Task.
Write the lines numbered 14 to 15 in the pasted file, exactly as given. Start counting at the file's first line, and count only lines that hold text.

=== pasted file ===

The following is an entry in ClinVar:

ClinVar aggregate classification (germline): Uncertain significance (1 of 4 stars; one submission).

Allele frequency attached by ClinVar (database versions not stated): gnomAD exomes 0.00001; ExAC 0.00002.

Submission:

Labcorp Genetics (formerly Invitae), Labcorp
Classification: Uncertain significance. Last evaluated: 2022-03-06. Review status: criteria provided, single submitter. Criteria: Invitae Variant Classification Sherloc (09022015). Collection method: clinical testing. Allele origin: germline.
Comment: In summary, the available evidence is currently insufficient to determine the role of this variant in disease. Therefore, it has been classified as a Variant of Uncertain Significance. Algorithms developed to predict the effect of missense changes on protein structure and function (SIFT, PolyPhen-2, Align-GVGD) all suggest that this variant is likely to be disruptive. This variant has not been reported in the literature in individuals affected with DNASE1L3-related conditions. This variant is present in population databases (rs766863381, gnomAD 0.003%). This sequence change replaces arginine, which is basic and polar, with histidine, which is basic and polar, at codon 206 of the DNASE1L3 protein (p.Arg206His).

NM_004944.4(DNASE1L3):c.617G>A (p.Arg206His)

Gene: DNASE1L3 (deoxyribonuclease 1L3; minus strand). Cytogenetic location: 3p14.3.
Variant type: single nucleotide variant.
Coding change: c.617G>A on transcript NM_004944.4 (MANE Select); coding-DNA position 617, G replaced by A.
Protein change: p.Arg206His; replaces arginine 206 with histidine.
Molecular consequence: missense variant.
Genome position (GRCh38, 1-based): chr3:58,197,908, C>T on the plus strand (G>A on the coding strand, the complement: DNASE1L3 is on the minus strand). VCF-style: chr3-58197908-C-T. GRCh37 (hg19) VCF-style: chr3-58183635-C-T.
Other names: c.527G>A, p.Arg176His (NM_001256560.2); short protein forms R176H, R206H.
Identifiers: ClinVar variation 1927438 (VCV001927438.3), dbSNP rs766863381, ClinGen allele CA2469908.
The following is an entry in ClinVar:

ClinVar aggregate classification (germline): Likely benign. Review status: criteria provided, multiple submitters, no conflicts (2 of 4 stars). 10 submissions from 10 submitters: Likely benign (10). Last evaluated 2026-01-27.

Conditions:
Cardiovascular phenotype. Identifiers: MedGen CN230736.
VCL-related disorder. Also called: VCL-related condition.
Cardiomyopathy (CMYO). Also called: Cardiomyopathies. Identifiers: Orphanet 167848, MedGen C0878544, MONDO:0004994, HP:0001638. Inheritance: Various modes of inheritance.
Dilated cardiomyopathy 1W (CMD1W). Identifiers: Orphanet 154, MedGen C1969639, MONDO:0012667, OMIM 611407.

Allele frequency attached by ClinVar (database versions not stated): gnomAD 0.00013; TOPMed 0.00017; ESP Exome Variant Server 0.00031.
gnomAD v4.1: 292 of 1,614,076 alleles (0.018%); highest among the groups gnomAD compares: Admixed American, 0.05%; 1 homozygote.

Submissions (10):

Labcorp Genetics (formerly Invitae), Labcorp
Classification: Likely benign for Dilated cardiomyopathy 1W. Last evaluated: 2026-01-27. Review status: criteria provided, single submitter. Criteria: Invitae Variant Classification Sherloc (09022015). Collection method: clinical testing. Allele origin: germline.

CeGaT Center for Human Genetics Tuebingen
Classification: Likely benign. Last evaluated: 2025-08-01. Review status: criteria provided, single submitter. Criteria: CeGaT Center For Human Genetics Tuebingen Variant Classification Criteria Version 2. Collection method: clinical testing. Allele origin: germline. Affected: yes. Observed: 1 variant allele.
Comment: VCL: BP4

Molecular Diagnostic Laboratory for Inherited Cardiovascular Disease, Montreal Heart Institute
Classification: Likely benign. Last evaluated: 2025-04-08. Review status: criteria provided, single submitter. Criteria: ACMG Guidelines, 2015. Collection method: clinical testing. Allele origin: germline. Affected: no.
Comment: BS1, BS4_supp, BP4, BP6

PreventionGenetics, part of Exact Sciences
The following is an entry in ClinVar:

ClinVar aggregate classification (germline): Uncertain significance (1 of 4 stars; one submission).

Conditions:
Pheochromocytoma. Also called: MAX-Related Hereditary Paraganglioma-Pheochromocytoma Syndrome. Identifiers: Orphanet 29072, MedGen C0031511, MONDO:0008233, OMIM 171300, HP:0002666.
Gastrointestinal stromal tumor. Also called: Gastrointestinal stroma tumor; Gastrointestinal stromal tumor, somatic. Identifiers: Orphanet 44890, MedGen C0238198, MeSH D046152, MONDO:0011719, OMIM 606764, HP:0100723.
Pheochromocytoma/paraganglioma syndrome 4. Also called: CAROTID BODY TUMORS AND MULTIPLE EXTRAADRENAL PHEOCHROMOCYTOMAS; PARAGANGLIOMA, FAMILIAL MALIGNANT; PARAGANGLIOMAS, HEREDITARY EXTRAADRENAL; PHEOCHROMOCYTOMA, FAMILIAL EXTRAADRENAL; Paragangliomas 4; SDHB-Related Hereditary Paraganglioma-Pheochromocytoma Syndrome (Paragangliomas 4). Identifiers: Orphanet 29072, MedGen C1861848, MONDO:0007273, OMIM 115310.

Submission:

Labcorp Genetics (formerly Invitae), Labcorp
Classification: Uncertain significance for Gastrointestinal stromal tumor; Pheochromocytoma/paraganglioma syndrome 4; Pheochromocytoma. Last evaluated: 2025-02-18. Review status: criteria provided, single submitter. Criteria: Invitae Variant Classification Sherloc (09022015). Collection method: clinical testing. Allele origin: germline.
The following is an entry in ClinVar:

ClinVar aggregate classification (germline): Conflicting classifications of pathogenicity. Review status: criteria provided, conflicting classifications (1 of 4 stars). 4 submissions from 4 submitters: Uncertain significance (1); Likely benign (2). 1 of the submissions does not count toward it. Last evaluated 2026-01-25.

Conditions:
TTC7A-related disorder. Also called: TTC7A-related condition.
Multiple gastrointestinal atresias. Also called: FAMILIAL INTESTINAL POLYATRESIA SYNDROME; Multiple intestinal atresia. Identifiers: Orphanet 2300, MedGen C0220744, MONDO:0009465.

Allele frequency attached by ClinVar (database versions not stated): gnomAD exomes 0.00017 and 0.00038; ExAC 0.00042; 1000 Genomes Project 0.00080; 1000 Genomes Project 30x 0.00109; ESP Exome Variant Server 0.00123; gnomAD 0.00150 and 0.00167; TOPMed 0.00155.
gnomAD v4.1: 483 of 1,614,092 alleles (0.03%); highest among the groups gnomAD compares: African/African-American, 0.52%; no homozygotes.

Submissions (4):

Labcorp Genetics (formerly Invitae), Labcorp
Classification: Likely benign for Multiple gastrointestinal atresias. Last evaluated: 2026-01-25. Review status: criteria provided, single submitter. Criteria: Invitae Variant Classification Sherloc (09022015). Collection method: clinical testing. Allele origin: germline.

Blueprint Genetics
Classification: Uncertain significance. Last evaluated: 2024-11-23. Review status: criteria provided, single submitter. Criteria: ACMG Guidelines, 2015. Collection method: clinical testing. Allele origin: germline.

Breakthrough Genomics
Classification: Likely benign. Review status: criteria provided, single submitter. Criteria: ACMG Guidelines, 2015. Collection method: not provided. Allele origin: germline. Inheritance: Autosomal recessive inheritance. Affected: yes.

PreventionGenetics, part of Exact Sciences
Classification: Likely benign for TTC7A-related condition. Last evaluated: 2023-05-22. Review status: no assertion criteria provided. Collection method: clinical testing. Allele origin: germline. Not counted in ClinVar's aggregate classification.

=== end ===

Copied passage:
Genome position (GRCh38, 1-based): chr3:58,197,908, C>T on the plus strand (G>A on the coding strand, the complement: DNASE1L3 is on the minus strand). VCF-style: chr3-58197908-C-T. GRCh37 (hg19) VCF-style: chr3-58183635-C-T.
Other names: c.527G>A, p.Arg176His (NM_001256560.2); short protein forms R176H, R206H.